I’m not moving nearly as fast as I wanted to this morning, so instead of actually doing a few things I should be, I’m going to make random comments on bioethics-y things I’ve read this morning. Oh, lucky you.
First up is new AJOB corresponding editor Ricki Lewis’s post on nutrigenetics, science and semantics. It’s a good article and an interesting read, talking about companies that purport to offer customized lifestyle and dietary suggestions based on population based gene/health biomarkers. The Government Accountability Office (GAO) had some concerns about this practice, so they set up a sting involving mislabeled DNA, simply to see what results were returned to them. This alone is terrifically interesting, and you should read Ricki’s article rather than my summary for the full take on it (there is little point in my reproducing an already well-written essay!).
What I find interesting, though, is that the concept of nutrigenetics hasn’t been talked about more often, or raised more ire. It could simply be that I’m not hanging around the right people, but when BiDil first came on the market, there was a big kerfuffle over the very concept of treating people based on what basically amounts to racial profiling. The folks I knew who were strongly for BiDil used a “genetics makes us different and we should acknowledge that” argument, while those against railed against phony conceptions of race, stereotyping, and so forth. I fell in the middle, noting that there are certain diseases that affect certain groups at a much higher incidence than others, and thus it would be foolish of us to pretend that there wouldn’t be medications affecting certain groups differently, as well. But I also agreed that one of the most problematic things about BiDil was determining just who would receive the treatment.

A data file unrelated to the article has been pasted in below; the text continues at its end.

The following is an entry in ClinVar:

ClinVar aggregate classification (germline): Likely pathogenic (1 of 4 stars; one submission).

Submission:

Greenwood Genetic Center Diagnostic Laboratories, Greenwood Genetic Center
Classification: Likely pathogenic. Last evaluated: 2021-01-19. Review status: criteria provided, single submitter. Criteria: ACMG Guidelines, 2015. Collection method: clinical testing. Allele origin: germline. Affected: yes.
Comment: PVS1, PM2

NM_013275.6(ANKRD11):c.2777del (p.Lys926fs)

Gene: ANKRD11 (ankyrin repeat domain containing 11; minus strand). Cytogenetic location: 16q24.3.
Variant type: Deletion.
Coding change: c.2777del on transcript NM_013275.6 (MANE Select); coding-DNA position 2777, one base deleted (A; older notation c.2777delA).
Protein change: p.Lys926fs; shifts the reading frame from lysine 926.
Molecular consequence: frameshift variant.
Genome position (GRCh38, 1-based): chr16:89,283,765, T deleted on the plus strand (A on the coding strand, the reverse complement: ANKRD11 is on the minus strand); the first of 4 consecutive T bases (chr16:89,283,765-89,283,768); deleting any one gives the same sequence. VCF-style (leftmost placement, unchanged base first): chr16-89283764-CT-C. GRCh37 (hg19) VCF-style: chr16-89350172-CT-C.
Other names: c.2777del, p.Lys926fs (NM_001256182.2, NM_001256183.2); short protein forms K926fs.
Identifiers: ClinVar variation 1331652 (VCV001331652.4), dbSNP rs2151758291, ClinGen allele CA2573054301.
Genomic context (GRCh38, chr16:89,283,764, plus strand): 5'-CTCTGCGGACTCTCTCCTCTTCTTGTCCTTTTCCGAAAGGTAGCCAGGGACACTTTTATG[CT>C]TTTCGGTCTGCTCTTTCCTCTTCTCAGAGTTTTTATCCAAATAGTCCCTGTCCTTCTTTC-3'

In that, this bit with nutrigenetics reminds me of BiDil, because both rely on self-identification as a primary mode of their functionality. Ricki’s essay and the GAO results suggest that nutrigenetic companies are relying much more on the self-reported lifestyle and even age and gender description provided by clients than any genetic testing (for example, shouldn’t they have been easily able to spot the gender discrepency?), and to quote the always-quotable House, “patients lie.”
Continuing the trend of “I really was on the cutting edge,” virtual psychiatry and telemedicine continue to grow. Dr. Crounse had a good idea with Dr. Goodwell, it was just a little too ahead of itself in the grand scheme of things.
Finally, and stumbled across on my own, I came across the baby home gender early detection kit, which claims to tell you the gender of your lima bean at 5 weeks gestation. I have no idea how accurate these tests are, because I’m too lazy to look right now (or maybe more accurately, I should be out of the house inside 20 minutes, and am still lounging in my flannel PJs with the cats), but I have to wonder at some of the implications for family planning that these tests offer. It is not uncommon for families to want to gender balance their children, and right now that’s done via expense and IVF. Could these early gender tests become the poor-man’s way to gender balancing children, allowing women to opt to abort pregnancies that are wrongly gendered for the parents desire?